New Policy: No Miranda Rights for Terror Suspects


A published report says the Obama Administration has a new policy that allows investigators not to read Miranda warnings to domestic-terror suspects, even when there is not an "immediate threat."

The Raw Story quotes a report from The Wall Street Journal which said it obtained a memo from the FBI. The memo reportedly said that in "exceptional cases," investigators can hold suspects without informing them of their rights.

A 1966 Supreme Court ruling created Miranda Rights, which said police must tell suspects of their right to remain silent and have an attorney present during questioning.

A 1984 ruling gave police the right to question a suspect for a limited time without the Miranda warning if there was an "immediate threat" to public safety. It is this ruling that law enforcement uses to question domestic-terror suspects without reading them their rights.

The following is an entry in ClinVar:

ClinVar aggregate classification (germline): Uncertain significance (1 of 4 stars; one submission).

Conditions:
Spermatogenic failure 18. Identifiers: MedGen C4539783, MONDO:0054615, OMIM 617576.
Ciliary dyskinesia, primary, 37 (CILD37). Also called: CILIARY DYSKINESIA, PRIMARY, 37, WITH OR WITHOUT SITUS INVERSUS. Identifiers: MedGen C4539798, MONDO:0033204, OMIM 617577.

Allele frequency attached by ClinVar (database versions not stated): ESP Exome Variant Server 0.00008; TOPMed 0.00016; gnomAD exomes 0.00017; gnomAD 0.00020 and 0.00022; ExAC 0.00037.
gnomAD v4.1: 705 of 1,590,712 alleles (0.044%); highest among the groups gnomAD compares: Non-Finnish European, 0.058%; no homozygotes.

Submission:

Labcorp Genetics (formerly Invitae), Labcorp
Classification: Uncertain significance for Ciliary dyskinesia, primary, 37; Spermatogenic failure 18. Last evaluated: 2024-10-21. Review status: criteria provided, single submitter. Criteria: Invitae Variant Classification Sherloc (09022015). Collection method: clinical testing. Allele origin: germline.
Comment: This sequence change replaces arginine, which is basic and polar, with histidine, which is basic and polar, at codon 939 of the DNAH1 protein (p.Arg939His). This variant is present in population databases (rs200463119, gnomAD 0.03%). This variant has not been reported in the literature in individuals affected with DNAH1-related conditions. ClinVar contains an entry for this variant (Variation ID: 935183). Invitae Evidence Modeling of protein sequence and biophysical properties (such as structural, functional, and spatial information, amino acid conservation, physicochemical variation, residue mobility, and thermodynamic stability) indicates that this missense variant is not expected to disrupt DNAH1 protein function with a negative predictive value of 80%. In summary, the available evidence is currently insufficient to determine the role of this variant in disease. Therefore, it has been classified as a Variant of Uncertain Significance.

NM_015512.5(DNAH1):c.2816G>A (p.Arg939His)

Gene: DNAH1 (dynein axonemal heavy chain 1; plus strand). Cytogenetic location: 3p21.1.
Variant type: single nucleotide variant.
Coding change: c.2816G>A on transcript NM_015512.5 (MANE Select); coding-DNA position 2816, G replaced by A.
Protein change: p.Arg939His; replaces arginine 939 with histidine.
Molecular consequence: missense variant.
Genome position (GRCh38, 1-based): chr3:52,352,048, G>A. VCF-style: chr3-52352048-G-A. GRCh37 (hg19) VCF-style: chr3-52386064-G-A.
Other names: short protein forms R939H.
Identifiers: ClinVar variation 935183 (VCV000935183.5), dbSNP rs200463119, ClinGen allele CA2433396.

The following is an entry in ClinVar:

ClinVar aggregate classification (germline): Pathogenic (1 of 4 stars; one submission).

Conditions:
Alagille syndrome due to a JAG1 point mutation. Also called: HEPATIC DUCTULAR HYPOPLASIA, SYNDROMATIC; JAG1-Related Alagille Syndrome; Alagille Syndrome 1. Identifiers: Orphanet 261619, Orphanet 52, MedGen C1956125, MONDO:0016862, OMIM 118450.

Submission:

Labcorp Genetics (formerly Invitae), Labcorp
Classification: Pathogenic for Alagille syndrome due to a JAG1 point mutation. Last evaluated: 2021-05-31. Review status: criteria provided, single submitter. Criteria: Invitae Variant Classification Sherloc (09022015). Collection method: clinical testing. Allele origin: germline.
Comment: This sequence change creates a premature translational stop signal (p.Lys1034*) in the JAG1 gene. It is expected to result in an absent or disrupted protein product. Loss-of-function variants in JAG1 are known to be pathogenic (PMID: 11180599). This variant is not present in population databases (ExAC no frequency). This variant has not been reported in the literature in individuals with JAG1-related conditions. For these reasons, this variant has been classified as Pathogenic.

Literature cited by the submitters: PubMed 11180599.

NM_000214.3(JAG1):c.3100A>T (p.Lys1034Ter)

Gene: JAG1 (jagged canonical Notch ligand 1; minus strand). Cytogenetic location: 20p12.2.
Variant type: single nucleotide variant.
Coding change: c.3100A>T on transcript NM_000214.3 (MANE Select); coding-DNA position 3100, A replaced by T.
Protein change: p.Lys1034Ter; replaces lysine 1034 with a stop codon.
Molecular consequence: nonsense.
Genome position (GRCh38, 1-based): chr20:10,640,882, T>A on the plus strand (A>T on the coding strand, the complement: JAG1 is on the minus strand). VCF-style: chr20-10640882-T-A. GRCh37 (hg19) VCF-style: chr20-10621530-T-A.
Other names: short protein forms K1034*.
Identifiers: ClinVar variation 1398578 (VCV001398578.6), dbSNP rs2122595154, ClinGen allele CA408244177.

But the new policy takes that one step further, allow investigators to question suspects if they  "conclude that continued unwarned interrogation is necessary to collect valuable and timely intelligence not related to any immediate threat."

Miranda is a constitutional rule, not an interrogation policy. It is important to remember that no change in FBI interrogation policy can alter the constitutional imperative that information gained without Miranda warnings is inadmissible against a defendant in a court of law where no public safety exception exists. This principle is fundamental to the American system of justice.


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